Review 40 items forex ban to save naira, economists at CBN say


The Center for the Promotion of Private Enterprise, an economic think tank, has advised the Central Bank of Nigeria to review its ban on some of the more than 40 items that the regulator has barred importers from accessing foreign currency for import them into the country.

Economists at the center also said there was a need for the CBN to revise its foreign exchange policy in 2022 with a view to improving dollar liquidity in order to save the ailing naira and help industries grow.

The group revealed it in its review of the economic and business environment for 2021 and its agenda for 2022, a copy of which was obtained by our correspondent on Sunday.

According to the CPPE, the CBN must involve stakeholders, as its current exchange rate policy regime negatively affects investors, manufacturers and other stakeholders.

The CPPE said: “In an effort to reduce the pressure on foreign exchange reserves, the CBN had excluded more than 40 items from foreign currency access in the official window.

“Some of the products on this list are intermediate products for certain manufacturing companies that have had a negative impact on certain manufacturers. It would be desirable for the CBN to have a strong engagement with stakeholders to review this list in the new year. ”

According to the organization, the CBN should adopt a flexible exchange rate policy regime and allow pricing mechanisms to reflect demand and supply fundamentals in the foreign exchange market.

He said, “Our proposal is that we should adopt a flexible exchange rate policy regime. We would like to point out that this is not a devaluation proposal.

“Rather, it is a pricing mechanism that reflects the fundamentals of demand and supply in the forex market. It is a sustainable, predictable and transparent model. It is a political regime that would reduce uncertainty and inspire investor confidence.

“It’s a political framework that would minimize discretion and arbitrage in the currency allocation mechanism. A flexible exchange rate regime is a policy choice adopted to cope with changing demand and supply conditions in the foreign exchange market.

According to the center, adopting a market rate would deepen the autonomous foreign exchange market by liberalizing inflows from export earnings, diaspora remittances, multinational corporations, donor agencies, diplomatic missions and others.

He added that a flexible exchange rate would improve liquidity in the foreign exchange market, increase investor confidence and ensure a more transparent model for foreign exchange allocation.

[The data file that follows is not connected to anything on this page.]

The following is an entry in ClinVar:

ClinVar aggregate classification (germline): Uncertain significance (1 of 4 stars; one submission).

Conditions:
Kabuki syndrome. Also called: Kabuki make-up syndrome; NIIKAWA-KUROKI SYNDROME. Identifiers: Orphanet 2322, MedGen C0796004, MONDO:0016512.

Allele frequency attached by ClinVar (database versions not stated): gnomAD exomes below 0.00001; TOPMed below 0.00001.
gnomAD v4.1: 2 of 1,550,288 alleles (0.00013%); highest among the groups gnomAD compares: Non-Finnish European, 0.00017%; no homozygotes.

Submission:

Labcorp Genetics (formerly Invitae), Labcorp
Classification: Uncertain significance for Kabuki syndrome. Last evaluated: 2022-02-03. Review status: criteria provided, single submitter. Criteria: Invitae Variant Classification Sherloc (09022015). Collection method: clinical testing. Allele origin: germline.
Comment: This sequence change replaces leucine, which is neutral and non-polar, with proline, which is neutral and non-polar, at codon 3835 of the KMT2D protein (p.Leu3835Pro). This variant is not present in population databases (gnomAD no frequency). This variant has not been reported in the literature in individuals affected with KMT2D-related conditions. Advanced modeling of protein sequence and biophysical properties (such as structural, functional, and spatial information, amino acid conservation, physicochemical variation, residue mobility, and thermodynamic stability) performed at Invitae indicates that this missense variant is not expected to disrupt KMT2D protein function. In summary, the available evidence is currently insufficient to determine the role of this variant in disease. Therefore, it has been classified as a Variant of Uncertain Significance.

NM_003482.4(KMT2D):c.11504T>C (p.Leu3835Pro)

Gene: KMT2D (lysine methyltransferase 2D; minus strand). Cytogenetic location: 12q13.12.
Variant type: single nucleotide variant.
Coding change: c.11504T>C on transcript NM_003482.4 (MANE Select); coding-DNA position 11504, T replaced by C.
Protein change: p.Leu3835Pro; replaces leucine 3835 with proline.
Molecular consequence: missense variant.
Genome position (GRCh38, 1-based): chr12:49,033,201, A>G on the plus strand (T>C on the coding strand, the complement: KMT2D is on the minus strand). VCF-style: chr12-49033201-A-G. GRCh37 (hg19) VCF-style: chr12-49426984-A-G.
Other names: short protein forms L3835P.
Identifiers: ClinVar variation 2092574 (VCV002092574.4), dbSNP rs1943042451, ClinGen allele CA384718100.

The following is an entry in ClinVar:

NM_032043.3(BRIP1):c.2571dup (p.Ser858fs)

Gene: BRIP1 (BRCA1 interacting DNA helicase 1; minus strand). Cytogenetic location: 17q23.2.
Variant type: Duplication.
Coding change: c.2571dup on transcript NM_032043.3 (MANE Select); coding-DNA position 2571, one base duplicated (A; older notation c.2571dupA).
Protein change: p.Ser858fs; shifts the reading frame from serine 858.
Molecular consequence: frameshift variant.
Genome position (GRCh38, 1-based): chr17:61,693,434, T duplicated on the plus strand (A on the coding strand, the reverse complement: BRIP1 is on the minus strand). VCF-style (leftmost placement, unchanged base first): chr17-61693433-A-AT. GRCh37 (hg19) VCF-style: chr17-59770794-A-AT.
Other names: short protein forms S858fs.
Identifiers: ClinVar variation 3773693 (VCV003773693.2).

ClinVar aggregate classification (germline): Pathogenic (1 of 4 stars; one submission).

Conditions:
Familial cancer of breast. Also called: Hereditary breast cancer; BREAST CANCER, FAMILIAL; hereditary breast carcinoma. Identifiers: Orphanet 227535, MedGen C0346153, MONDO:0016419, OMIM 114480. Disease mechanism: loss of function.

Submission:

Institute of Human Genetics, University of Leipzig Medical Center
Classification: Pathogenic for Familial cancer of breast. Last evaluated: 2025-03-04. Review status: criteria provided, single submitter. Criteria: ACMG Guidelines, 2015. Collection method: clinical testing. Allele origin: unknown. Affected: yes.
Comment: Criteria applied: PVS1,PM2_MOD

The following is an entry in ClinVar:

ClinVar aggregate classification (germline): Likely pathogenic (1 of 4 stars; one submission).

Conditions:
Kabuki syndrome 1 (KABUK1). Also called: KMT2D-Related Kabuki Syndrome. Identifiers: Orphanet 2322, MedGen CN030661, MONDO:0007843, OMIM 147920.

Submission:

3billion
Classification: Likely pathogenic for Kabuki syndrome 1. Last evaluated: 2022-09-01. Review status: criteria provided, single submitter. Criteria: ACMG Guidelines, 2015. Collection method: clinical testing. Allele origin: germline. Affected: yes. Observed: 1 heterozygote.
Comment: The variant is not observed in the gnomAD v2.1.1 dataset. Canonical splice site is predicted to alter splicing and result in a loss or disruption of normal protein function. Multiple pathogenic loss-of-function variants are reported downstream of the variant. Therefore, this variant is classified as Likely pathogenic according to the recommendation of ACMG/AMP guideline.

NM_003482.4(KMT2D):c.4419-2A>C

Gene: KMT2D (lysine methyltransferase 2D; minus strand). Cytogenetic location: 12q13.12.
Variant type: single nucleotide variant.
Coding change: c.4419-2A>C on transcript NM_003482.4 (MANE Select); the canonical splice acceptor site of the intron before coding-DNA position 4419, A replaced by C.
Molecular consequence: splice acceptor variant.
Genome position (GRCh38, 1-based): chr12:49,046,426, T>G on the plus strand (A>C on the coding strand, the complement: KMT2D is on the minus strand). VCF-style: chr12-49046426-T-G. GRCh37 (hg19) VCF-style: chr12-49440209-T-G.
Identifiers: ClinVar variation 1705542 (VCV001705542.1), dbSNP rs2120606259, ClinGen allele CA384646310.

In addition, the CPPE said that the liquidity reserve requirements imposed on Nigerian banks by the CBN are one of the highest in the world, adding that it is a major obstacle to financial intermediation by the CBN. banks.

According to experts, some banks have a CRR of 50 percent and above against the official CRR of 27.5 percent.

He said: “Yet financial intermediation is supposed to be the main function and the essence of the banking system. The high CRR made it difficult for banks to play their primary role of financial intermediation. Their profitability is also negatively impacted due to limited leeway for credit creation activities.

“Indeed, the financial ways and means of the apex bank pose a greater liquidity risk to the economy than bank deposits. We are therefore seeking a reduction in the CRR so that banks are better placed to play their primary role of financial intermediation in the economy.

The CPPE also said that infrastructure challenges, growing insecurity, climate change, low productivity in agriculture, monetization of the budget deficit and the depreciation of the naira are fueling inflation in the country.

He said headline inflation was 16.47% in January and peaked at 18.17% in March, before falling back to 15.40% in November.

The organization said: “Headline inflation has increased month over month from January to date, albeit at a reduced rate.

“Meanwhile, food inflation has consistently been higher than headline and core inflation for most of the year. Inflationary pressure remains a major source of concern for both businesses and households as it remains high.

According to the organization, the implications of these include increased poverty, increased risk of malnutrition, increased social tensions and crime.

He added that the companies had to contend with low purchasing power, low sales and low profit margin, low capacity utilization, high production and operating costs and high risk of increased mortality of workers. companies.

The CPPE said that to fight inflation, the country needs to increase productivity to boost output growth, reduce the depreciation of the exchange rate of the naira and improve currency flows.

The CPPE added that the nation must “minimize the monetization of the budget deficit. The financing of the deficit by the CBN should be strictly limited to the statutory threshold defined in the law on the CBN.

“The government should look for creative ways to tackle insecurity in order to pave the way for farmers to return to their farms. Cost of the logistics of the address. Talk about the ease of clearing goods at the port. Respond to concerns related to climate change. Review our commercial policy to lower the cost of certain intermediate products for manufacturers.

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